How could I have been so stupid? So insensitive? So oblivious? Because I have been around it all so much over the past 20 years that I take it for granted. Because I truly do love it. I have faith in the people who build and race these machines. Many are my friends and I have long stood in awe of what they do.

However, during the weekly grind of the longest season in professional sports, it becomes easy to dismiss the danger, for both those who watch and those who participate. Much of that, as it was for me at Rockingham, is a compliment. A belief that everyone around you is so good at what they do that they can keep it all in line.

But at some point faith becomes comfort. Then comfort becomes complacency. You lose sight of the fact you are constantly surrounded by industrial-strength violence. The kind of forces that lull you into believing that you have them under control, but in reality can hurt you whenever they damn well please. A sort of mechanical "Jurassic Park."

A few years ago my colleague Nate Ryan of USA Today wrote a piece titled "Did NASCAR go too far promoting driver safety?" As tends to happen these days, people reacted more to the headline than to the actual piece. But within that piece was a message being sent by veteran racers such as Darrell Waltrip and Rusty Wallace, men who survived the relative rattletrap race cars of the 1970s, as well as the fatalities of the late '90s that led to most of today's safety innovations. "Our cars would kill you," Waltrip told Ryan. "You kissed your wife goodbye and drove down pit road, looking in the mirror and waving, because there was always doubt that, 'If something goes wrong, I might not be back.'"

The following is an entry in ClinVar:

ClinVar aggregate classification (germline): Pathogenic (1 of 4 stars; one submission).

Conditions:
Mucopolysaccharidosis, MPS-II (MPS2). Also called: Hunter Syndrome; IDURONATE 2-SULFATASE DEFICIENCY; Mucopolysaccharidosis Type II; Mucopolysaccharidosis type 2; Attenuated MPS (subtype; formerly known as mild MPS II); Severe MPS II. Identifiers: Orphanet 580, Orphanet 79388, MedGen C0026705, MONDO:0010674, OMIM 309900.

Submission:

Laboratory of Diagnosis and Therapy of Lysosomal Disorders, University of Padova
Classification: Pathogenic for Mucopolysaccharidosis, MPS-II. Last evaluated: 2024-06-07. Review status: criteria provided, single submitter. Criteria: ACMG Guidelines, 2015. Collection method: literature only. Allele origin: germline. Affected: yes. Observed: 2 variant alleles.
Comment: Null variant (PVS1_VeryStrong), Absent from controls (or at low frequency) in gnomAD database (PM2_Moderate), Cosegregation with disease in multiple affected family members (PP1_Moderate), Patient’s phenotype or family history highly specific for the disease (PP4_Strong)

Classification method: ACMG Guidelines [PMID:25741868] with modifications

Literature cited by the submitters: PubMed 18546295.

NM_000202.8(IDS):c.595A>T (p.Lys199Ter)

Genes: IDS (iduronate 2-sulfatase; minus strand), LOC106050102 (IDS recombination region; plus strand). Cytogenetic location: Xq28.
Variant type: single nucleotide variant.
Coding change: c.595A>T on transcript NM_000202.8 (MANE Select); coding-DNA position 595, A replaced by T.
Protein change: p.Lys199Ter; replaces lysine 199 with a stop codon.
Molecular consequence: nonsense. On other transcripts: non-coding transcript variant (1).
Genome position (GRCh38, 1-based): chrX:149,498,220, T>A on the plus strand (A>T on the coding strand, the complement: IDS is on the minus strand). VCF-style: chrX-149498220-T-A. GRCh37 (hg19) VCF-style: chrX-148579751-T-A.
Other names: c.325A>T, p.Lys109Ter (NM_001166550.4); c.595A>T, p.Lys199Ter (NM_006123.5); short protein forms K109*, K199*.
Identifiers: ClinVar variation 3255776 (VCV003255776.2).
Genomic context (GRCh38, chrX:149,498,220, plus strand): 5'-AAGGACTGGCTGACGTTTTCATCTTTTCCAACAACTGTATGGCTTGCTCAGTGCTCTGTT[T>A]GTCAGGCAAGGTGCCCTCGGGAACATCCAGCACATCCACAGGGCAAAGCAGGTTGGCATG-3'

Those veterans, no matter what series they raced in, openly worry about younger generations taking safety for granted. The equipment is better. The racetracks are better. Racing-related deaths are now seldom and shocking instead of business as usual. But the beast will never be completely declawed.

"You can't allow yourself to get comfortable," Johnny Rutherford explained to me during a conversation in 1999. The three-time Indy 500 champion was the pace car driver and driving coach for the fledgling Indy Racing League, a series filled with unproven youngsters. "We're all guilty of it, but youngsters today are a video-game generation. Danger can feel not real. You can get real brave when the brave thing to do is not to do it. But if there's one truth in auto racing, it's that whenever we allow ourselves to take it for granted, something will happen to remind us of how stupid we were to do so."